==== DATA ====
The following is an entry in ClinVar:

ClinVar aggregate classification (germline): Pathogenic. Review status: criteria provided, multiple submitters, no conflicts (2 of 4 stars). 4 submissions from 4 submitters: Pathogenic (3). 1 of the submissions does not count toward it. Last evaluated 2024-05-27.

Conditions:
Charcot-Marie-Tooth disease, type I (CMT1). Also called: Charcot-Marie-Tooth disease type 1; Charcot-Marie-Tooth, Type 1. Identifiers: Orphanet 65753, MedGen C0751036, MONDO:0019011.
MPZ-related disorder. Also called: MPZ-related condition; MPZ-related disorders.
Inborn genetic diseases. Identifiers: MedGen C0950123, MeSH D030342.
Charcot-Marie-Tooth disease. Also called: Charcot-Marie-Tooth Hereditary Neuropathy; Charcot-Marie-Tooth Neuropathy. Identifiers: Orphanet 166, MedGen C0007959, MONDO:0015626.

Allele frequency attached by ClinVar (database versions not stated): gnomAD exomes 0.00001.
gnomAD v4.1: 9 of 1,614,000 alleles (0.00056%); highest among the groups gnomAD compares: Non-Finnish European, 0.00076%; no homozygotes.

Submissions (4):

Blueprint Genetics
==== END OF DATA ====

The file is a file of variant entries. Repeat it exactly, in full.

The following is an entry in ClinVar:

ClinVar aggregate classification (germline): Pathogenic. Review status: criteria provided, multiple submitters, no conflicts (2 of 4 stars). 4 submissions from 4 submitters: Pathogenic (3). 1 of the submissions does not count toward it. Last evaluated 2024-05-27.

Conditions:
Charcot-Marie-Tooth disease, type I (CMT1). Also called: Charcot-Marie-Tooth disease type 1; Charcot-Marie-Tooth, Type 1. Identifiers: Orphanet 65753, MedGen C0751036, MONDO:0019011.
MPZ-related disorder. Also called: MPZ-related condition; MPZ-related disorders.
Inborn genetic diseases. Identifiers: MedGen C0950123, MeSH D030342.
Charcot-Marie-Tooth disease. Also called: Charcot-Marie-Tooth Hereditary Neuropathy; Charcot-Marie-Tooth Neuropathy. Identifiers: Orphanet 166, MedGen C0007959, MONDO:0015626.

Allele frequency attached by ClinVar (database versions not stated): gnomAD exomes 0.00001.
gnomAD v4.1: 9 of 1,614,000 alleles (0.00056%); highest among the groups gnomAD compares: Non-Finnish European, 0.00076%; no homozygotes.

Submissions (4):

Blueprint Genetics